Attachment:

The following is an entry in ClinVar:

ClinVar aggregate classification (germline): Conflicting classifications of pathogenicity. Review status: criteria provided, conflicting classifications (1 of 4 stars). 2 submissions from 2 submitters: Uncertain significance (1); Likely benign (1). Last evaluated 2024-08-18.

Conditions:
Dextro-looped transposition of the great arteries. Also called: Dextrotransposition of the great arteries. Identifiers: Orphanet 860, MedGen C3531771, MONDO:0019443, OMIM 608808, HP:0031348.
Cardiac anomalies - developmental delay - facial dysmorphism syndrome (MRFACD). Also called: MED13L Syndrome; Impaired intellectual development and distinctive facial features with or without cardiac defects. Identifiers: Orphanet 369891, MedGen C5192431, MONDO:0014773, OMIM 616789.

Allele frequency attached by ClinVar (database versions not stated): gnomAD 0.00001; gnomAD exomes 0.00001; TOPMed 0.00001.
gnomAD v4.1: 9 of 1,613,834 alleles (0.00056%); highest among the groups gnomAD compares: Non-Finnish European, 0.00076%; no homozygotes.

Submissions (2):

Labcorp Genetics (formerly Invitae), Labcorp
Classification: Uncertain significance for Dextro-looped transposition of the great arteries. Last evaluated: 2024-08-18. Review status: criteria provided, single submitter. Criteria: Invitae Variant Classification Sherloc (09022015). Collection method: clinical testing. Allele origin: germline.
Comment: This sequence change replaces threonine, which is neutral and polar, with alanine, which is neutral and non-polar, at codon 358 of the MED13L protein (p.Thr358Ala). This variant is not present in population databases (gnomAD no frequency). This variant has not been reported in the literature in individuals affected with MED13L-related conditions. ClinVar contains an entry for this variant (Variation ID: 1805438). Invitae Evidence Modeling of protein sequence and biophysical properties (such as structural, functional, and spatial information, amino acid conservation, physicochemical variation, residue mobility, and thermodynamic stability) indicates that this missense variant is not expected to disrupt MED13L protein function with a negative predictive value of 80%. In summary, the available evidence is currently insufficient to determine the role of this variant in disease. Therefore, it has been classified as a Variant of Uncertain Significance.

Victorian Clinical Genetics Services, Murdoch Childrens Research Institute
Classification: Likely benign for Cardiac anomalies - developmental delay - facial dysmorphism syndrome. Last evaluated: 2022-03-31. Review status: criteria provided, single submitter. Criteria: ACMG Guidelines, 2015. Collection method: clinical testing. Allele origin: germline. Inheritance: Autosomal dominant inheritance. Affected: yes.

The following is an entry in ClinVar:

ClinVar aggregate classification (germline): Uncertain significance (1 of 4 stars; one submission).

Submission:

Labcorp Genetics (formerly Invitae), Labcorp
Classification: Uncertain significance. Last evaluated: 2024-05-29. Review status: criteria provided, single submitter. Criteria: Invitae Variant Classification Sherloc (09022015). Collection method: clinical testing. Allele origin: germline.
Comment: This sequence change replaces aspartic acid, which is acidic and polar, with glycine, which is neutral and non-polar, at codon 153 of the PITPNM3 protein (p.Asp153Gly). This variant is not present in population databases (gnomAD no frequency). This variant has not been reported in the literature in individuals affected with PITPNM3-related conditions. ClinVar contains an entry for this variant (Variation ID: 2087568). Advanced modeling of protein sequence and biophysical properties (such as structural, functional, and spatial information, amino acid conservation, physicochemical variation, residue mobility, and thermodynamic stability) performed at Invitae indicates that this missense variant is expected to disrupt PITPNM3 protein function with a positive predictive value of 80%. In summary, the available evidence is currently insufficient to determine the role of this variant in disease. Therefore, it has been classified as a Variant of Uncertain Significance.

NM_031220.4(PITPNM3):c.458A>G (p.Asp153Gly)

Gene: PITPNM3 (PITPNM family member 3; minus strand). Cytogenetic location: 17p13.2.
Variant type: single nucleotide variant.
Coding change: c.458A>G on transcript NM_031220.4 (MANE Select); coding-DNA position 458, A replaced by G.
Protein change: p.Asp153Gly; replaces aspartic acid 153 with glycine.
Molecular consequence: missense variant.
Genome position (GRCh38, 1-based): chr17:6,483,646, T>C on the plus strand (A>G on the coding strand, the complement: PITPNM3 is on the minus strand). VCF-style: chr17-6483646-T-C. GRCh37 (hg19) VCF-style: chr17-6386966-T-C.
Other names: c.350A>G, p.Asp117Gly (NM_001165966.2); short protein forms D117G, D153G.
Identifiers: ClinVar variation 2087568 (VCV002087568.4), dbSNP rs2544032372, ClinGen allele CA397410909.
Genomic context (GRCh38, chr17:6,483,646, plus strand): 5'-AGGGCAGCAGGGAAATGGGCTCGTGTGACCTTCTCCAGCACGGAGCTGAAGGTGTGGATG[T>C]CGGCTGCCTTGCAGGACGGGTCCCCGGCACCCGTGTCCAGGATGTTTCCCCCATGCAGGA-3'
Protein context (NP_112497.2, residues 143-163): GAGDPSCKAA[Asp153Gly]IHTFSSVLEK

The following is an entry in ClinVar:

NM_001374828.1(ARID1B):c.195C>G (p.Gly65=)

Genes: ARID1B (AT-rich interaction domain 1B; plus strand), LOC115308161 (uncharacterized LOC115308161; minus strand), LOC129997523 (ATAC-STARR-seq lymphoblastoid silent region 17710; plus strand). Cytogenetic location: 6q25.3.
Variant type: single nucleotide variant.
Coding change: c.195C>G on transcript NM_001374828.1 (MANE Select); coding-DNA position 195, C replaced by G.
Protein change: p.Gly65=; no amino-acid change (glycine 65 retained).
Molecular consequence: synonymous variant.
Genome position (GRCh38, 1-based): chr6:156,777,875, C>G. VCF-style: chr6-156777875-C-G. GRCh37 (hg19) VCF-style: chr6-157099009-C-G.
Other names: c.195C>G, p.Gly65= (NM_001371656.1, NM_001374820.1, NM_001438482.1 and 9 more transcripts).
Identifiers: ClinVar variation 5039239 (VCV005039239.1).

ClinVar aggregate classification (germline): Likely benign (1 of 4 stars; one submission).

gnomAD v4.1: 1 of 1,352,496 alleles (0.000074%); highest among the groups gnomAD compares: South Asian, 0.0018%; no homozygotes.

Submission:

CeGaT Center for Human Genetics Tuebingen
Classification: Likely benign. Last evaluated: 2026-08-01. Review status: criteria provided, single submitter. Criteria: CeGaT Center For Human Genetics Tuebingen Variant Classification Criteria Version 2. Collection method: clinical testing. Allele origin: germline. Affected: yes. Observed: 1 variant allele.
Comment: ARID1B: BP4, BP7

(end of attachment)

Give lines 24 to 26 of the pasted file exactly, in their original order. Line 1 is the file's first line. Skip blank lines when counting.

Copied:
Protein change: p.Asp153Gly; replaces aspartic acid 153 with glycine.
Molecular consequence: missense variant.
Genome position (GRCh38, 1-based): chr17:6,483,646, T>C on the plus strand (A>G on the coding strand, the complement: PITPNM3 is on the minus strand). VCF-style: chr17-6483646-T-C. GRCh37 (hg19) VCF-style: chr17-6386966-T-C.